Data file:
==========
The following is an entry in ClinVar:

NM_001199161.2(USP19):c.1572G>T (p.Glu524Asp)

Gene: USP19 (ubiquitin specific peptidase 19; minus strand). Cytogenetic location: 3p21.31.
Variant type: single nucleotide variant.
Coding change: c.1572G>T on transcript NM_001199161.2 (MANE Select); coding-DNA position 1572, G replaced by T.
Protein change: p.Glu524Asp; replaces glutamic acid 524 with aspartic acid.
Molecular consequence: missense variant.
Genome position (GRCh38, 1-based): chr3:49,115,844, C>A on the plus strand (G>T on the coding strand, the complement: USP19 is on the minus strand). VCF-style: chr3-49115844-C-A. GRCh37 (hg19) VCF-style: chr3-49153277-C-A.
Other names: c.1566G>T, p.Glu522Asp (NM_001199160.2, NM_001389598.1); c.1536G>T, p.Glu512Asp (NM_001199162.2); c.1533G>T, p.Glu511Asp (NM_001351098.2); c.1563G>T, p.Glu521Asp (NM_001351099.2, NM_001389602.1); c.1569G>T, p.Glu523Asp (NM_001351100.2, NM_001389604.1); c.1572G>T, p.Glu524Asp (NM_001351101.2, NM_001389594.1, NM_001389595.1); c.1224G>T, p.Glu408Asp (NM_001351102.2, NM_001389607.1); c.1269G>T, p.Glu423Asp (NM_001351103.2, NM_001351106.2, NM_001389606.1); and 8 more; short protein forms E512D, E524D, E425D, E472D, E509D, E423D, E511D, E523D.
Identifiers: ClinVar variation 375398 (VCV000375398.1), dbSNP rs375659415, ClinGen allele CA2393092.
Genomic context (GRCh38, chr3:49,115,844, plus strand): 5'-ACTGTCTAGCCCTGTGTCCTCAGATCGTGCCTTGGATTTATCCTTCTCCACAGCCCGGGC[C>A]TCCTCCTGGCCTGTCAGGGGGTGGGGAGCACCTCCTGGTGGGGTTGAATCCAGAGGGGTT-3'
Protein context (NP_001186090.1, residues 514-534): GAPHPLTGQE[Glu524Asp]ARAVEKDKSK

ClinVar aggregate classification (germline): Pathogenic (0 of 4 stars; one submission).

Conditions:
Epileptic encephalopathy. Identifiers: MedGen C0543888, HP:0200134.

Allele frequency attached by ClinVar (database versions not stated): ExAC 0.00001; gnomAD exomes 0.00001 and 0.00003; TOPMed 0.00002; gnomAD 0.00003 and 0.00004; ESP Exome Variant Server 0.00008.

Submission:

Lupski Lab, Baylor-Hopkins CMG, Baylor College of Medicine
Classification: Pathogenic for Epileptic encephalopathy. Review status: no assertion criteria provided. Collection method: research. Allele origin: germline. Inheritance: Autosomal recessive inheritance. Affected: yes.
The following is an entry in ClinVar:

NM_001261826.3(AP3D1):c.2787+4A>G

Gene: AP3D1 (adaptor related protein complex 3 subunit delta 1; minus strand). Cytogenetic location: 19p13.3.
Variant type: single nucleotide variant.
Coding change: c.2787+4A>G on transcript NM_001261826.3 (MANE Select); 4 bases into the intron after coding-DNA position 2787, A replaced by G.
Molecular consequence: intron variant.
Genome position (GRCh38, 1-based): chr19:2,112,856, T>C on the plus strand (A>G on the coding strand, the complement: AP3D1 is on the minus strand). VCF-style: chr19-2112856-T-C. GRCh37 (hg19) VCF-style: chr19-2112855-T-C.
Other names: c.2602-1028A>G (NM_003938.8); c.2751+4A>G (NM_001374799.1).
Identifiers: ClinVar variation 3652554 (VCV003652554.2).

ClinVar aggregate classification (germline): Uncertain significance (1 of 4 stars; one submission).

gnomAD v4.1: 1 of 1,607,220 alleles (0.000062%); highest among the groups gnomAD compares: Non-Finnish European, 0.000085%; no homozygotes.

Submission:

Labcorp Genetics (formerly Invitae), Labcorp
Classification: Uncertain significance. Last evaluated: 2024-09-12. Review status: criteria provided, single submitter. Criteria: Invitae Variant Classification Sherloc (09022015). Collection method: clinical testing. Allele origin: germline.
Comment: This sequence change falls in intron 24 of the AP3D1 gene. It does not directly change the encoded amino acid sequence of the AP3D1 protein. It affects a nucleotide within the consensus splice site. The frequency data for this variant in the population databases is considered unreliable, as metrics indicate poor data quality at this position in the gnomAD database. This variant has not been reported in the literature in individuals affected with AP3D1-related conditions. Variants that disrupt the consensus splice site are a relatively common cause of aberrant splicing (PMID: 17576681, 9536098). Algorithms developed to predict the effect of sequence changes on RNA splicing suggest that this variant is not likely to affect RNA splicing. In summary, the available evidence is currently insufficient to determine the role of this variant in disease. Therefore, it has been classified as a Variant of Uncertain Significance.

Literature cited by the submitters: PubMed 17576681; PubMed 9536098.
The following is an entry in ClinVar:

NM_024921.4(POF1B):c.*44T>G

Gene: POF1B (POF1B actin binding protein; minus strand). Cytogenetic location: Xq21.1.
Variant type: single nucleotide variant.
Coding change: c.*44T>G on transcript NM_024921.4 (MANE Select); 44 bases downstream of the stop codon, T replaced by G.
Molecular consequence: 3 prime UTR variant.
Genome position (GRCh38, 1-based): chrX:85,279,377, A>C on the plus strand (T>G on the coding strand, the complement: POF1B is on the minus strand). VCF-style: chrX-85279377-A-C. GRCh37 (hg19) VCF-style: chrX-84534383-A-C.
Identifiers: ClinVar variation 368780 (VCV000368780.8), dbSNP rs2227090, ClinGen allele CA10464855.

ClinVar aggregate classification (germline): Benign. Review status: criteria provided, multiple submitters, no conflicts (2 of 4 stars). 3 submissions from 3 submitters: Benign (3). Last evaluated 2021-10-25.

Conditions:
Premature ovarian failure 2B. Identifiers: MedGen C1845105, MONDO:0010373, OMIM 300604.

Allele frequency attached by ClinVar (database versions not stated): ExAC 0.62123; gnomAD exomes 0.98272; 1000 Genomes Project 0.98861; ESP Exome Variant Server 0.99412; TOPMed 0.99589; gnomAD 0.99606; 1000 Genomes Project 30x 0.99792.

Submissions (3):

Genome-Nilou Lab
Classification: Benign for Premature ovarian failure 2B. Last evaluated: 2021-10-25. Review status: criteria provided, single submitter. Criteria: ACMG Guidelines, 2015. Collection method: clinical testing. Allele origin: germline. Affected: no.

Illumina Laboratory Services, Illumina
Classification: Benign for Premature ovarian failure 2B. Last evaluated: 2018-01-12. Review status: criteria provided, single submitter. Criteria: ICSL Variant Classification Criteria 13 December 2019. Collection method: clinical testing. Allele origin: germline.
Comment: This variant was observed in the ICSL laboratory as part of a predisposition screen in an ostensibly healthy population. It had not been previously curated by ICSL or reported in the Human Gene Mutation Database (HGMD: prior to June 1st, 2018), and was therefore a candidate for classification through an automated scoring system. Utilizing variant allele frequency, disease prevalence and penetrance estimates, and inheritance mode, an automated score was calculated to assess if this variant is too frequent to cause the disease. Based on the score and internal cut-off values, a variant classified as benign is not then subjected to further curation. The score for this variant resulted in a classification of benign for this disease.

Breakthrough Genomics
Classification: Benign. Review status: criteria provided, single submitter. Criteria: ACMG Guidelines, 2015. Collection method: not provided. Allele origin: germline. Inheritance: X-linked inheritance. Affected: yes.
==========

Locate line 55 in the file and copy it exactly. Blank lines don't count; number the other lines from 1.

Classification: Benign. Review status: criteria provided, single submitter. Criteria: ACMG Guidelines, 2015. Collection method: not provided. Allele origin: germline. Inheritance: X-linked inheritance. Affected: yes.